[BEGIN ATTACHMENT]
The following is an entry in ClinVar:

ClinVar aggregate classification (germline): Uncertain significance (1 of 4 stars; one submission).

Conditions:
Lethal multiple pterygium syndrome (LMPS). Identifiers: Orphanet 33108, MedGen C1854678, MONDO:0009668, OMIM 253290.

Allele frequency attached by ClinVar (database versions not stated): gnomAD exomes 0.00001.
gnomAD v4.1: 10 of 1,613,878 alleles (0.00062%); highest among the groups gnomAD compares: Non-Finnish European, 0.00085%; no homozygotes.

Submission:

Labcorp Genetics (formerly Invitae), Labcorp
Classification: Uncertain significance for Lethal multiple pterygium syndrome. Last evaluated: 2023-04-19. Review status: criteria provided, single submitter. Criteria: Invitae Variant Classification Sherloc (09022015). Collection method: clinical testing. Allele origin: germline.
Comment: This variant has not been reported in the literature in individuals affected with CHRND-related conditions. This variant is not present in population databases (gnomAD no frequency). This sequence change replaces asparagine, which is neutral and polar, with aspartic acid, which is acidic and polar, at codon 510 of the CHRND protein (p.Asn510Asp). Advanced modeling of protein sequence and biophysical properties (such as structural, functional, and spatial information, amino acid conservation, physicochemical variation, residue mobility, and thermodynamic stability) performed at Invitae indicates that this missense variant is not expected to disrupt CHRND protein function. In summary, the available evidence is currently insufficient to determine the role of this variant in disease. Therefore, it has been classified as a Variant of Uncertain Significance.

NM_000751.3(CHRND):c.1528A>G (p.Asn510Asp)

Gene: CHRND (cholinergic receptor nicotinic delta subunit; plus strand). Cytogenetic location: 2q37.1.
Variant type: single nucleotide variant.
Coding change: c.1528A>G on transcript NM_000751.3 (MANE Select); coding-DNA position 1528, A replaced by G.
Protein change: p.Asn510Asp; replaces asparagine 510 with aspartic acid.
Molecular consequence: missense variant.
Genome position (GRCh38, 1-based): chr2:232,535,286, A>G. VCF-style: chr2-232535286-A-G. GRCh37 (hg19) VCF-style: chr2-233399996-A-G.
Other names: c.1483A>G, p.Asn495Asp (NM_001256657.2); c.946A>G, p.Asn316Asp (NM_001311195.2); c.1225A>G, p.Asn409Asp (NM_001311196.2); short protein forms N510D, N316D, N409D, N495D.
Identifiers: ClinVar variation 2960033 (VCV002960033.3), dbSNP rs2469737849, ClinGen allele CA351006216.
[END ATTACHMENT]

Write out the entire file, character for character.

The following is an entry in ClinVar:

ClinVar aggregate classification (germline): Uncertain significance (1 of 4 stars; one submission).

Conditions:
Lethal multiple pterygium syndrome (LMPS). Identifiers: Orphanet 33108, MedGen C1854678, MONDO:0009668, OMIM 253290.

Allele frequency attached by ClinVar (database versions not stated): gnomAD exomes 0.00001.
gnomAD v4.1: 10 of 1,613,878 alleles (0.00062%); highest among the groups gnomAD compares: Non-Finnish European, 0.00085%; no homozygotes.

Submission:

Labcorp Genetics (formerly Invitae), Labcorp
Classification: Uncertain significance for Lethal multiple pterygium syndrome. Last evaluated: 2023-04-19. Review status: criteria provided, single submitter. Criteria: Invitae Variant Classification Sherloc (09022015). Collection method: clinical testing. Allele origin: germline.
Comment: This variant has not been reported in the literature in individuals affected with CHRND-related conditions. This variant is not present in population databases (gnomAD no frequency). This sequence change replaces asparagine, which is neutral and polar, with aspartic acid, which is acidic and polar, at codon 510 of the CHRND protein (p.Asn510Asp). Advanced modeling of protein sequence and biophysical properties (such as structural, functional, and spatial information, amino acid conservation, physicochemical variation, residue mobility, and thermodynamic stability) performed at Invitae indicates that this missense variant is not expected to disrupt CHRND protein function. In summary, the available evidence is currently insufficient to determine the role of this variant in disease. Therefore, it has been classified as a Variant of Uncertain Significance.

NM_000751.3(CHRND):c.1528A>G (p.Asn510Asp)

Gene: CHRND (cholinergic receptor nicotinic delta subunit; plus strand). Cytogenetic location: 2q37.1.
Variant type: single nucleotide variant.
Coding change: c.1528A>G on transcript NM_000751.3 (MANE Select); coding-DNA position 1528, A replaced by G.
Protein change: p.Asn510Asp; replaces asparagine 510 with aspartic acid.
Molecular consequence: missense variant.
Genome position (GRCh38, 1-based): chr2:232,535,286, A>G. VCF-style: chr2-232535286-A-G. GRCh37 (hg19) VCF-style: chr2-233399996-A-G.
Other names: c.1483A>G, p.Asn495Asp (NM_001256657.2); c.946A>G, p.Asn316Asp (NM_001311195.2); c.1225A>G, p.Asn409Asp (NM_001311196.2); short protein forms N510D, N316D, N409D, N495D.
Identifiers: ClinVar variation 2960033 (VCV002960033.3), dbSNP rs2469737849, ClinGen allele CA351006216.